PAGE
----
K7 Media

K7 Media

Stream Queens: Horror’s New Relationship with TV

Horror as a genre has had a long but often troubled relationship with television. The gruesome narratives and visuals of the genre sit somewhat uncomfortably with TV’s heavily moderated and intimate role in the home.

The genre has certainly had some linear success. Breakthrough shows like American Horror Story have proven hugely successful and helped forge a new era of serialised horror.

Increasingly though, it’s the streaming services which have become the perfect haunted home for horror. This is in large part due to a lack of time slots and rules about what can’t be shown pre-watershed, as well as fewer commercial demands compared to advertising-supported channels.

The lack of restrictions regarding airing graphic or uncomfortable programming allows SVODs to take chances and push boundaries. Stranger Things and Haunting of Hill House hail from either end of the horror spectrum but have both found huge success on Netflix.

TV horror is also becoming increasingly international. Whilst certain barriers remain, it would appear fear has no language.

Newer, less mainstream SVODs have taken things further. AMC Network’s horror-dedicated Shudder (available through Amazon Prime) began developing its own slate of original spooky series as far back as 2017, while Jeffrey Katzenberg’s Quibi has also dabbled with the genre in short form.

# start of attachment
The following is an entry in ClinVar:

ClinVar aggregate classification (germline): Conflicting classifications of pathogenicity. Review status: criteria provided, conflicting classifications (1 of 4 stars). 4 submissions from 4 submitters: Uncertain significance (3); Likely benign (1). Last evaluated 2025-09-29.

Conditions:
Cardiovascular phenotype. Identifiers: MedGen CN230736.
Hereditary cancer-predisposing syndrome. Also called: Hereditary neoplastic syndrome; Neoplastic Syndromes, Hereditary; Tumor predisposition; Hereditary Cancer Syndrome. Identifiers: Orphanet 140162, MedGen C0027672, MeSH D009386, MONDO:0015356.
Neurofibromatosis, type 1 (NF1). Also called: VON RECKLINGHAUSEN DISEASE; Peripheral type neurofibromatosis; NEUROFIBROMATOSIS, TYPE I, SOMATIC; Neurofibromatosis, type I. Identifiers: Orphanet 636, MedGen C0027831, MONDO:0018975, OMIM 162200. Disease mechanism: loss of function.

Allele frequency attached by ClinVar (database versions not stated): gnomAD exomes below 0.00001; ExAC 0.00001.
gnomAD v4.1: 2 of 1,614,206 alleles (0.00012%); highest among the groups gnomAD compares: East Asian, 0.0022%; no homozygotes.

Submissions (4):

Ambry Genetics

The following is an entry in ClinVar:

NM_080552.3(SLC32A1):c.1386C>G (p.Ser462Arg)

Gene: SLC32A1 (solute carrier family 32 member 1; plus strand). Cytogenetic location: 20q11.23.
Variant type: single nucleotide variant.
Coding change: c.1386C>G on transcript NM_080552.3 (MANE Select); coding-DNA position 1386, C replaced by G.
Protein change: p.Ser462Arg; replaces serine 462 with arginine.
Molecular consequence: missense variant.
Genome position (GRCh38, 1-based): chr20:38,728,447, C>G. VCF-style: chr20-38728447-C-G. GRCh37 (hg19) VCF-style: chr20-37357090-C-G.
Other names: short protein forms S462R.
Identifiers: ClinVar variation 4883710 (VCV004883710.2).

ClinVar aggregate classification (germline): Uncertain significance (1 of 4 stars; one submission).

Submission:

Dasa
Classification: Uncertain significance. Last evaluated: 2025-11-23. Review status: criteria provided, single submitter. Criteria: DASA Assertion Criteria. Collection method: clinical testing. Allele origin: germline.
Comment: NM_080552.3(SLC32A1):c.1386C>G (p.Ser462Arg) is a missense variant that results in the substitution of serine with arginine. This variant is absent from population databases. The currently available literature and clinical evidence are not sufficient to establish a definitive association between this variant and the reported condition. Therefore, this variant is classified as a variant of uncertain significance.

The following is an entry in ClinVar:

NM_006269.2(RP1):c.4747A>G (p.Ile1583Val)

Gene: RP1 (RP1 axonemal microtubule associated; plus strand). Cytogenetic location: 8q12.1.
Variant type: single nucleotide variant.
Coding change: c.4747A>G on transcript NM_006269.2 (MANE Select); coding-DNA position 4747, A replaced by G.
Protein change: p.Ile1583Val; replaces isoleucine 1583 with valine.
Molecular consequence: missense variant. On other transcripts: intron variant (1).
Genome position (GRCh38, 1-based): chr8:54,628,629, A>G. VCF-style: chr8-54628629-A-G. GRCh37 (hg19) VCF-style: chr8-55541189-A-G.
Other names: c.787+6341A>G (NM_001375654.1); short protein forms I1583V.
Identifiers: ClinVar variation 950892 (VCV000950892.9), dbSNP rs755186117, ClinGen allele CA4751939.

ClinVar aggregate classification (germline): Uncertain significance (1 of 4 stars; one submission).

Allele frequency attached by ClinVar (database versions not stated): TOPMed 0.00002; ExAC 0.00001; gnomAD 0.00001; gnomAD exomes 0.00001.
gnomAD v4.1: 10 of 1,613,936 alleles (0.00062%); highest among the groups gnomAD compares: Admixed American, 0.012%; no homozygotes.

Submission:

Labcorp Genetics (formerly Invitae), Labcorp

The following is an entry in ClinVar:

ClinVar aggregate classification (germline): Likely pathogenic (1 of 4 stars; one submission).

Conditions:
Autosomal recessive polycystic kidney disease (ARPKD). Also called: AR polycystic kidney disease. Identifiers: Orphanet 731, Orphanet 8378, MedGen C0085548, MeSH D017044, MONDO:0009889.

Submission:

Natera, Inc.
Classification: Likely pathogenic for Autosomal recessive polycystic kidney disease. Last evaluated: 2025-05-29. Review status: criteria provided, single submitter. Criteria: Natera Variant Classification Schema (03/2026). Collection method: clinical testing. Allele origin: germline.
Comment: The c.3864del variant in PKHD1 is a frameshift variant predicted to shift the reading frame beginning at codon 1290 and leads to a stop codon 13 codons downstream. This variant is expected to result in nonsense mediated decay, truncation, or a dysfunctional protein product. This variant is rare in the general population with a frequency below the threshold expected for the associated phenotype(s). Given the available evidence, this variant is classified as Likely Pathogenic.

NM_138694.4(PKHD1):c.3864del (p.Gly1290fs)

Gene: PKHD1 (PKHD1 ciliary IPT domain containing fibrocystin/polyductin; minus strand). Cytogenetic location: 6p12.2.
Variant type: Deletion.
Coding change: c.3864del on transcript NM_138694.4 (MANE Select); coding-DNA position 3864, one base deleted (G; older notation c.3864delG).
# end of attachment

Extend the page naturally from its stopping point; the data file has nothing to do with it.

TV horror is also becoming increasingly international. Whilst certain barriers remain, it would appear fear has no language.

The most obvious example of horror’s ability to cross borders is Netflix’s German original Dark. Premiering in December 2017, over 90% of viewing came from outside Germany and it was particularly popular in Spain, France, Italy, Turkey, and the US – making it one of the platform’s most watched non-English language shows ever.

Though the impact of streamers on the evolution of the genre is extensive, linear channels still boast hit horror brands, laying claim to some of the most popular and long running series.

As a result of the limitations on linear TV, touched on above, most programming belongs to cable channels in the US. The continued popularity of shows such as The Walking Dead and its spin-offs indicate not only the longevity of horror as a genre on television but reinforce its place on linear viewing.

As a broad rule, when it comes to horror, linear networks err on taking a trusted ‘familiar-to-viewers’ route, while streamers are able to take chances on more extreme concepts that might otherwise risk alienating large swathes of traditional audiences. Whether streamed or on linear though, it’s a great time for series that go bump in the night!

Patti Linnett

Patti joined K7 in the spring of 2019 after graduating from the University of Leeds with a degree in History. As a researcher, Patti works closely on both the weekly European and North American Scripted reports as well as helping curate K7's monthly Scriptlist and contributing to bespoke projects for clients across both the scripted and unscripted space.

Outside of K7, Patti enjoys a good book, hiking in the lakes and of course getting into the latest drama TV has to offer!